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Terpenes

 Terpenes are a large family of natural products and are known to be the primary constituents of essential oils. They are biosynthesized via the mevalonate pathway. The basic structure is derived from five-carbon isoprene units1,2) which are linked together in a head-to-tail fashion to form linear chains or rings. They can be classified on the basis of the length of the carbon chains as illustrated below.

Table 1. Classification of Terpenes and Examples
NameNumber of CarbonsExamples
Hemiterpenes5Isoprene
Monoterpenes10Menthol, Geraniol: Flavors, Food Additives
Sesquiterpenes15Artemisinin: Antimalarial Drug
α-Bisaborol: Flavor, Cosmetic Ingredients
Diterpenes20Paclitaxel: Antitumor Agent, Gibberellins: Plant Hormones
Triterpenes30Lanosterol: Precursor of Steroid Biosynthesis
 Terpenes are widespread in nature existing in marine organisms as well as in plants. Some terpenes show characteristic bioactivity such as antitumor activities, and their modes of action is currently under investigation. Since terpenes are mainly found in plants, they are frequently used as markers in plant metabolome analyses.

■Nomenclature
According to the IUPAC Nomenclature Appendix, 42 parent skeletons are shown.3) Practically, other common names are also used frequently. For further trivial names, please refer to References.2,4)

■Solubility
In general, most of the terpenes are insoluble in water but soluble in ethanol, chloroform and diethyl ether. They can be added to the buffer solution as a dimethyl sulfoxide solution to examine their activity in living organisms. Please take caution that the solution becomes suspended as the concentration level of the dissolved substance increases. It is recommended to define the optimal concentration level and volume of addition in advance. Glycosides of terpenes are more water-soluble than their aglycones.

■Stability
In general, monoterpenes are relatively stable. However, oily sesquiterpenes and diterpenes are less stable bearing more oxygen fuctional groups rendering them unsuitable for storage over longer periods. However, most of the triterpenes are solid and show good stability.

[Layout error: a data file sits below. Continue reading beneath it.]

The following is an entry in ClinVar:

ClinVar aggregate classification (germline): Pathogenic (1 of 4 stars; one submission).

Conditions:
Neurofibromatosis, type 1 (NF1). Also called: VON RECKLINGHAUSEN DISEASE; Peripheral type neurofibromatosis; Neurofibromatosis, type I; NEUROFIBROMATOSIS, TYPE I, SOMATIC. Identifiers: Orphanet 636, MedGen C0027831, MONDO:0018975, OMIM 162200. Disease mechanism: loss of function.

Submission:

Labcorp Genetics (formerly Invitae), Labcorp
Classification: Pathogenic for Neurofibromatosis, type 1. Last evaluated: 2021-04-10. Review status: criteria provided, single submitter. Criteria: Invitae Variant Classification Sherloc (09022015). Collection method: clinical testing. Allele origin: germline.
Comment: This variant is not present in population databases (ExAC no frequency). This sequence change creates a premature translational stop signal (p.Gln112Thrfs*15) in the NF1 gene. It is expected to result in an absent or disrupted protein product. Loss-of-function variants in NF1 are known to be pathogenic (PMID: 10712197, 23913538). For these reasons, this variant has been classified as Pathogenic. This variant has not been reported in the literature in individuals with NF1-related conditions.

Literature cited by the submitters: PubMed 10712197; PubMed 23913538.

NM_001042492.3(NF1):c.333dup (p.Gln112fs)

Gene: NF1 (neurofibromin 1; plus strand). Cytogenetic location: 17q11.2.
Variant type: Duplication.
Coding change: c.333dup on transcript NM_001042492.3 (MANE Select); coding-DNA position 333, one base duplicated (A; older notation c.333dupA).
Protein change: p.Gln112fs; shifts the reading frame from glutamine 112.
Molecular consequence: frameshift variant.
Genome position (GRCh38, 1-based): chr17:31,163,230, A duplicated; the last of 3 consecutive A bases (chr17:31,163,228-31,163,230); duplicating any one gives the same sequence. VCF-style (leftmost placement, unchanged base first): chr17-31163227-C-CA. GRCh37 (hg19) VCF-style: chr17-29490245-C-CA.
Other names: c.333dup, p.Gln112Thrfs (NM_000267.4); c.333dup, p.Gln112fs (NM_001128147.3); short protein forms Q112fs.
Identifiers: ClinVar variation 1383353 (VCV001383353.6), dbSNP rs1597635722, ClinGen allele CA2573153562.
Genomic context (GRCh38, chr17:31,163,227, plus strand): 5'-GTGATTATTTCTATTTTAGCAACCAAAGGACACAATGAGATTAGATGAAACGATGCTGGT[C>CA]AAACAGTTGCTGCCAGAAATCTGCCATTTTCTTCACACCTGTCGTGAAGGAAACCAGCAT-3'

■Detection
Since some terpenes do not have chromophore unit, UV detection by normal-phase HPLC is difficult. As a result, RI (refractive index) detector can be used instead. Normal-phase TLC is also frequently used to visualize terpenes by spraying them with phosphomolybdic acid solution or cerium sulfate solution followed by heating.

■Some Tips
• Monoterpenes and some sesquiterpenes form azeotropic mixtures with the traces of water present in the sample, leading to a considerable loss during distillation. It is therefore recommended that these terpenes should be properly dried prior to their use using the following procedure:
(1) dissolution of the sample in an appropriate organic solvent (2) drying it over anhydrous sodium or magnesium sulfate and (3) removal of the solvent in vacuo.
• In NMR measurement, using two different solvents separately, deuteriochloroform (CDCl3) and benzene-d6 (C6D6), may change the signal patterns to facilitate interpretation of the spectrum (mainly for proton). In addition, some hidden signals might also appear owing to the variation in the residual water signal positions.
• During storage over longer periods, CDCl3 might partially decompose to form phosgene which can damage your precious sample. Therefore care should be taken especially while using CDCl3 with high deuterium ratio (no less than 99.95%D). The sample should not be stored in the NMR tube as a solution after its analysis but recovered from the tube and the solvent should be evaporated completely to prevent its decomposition.

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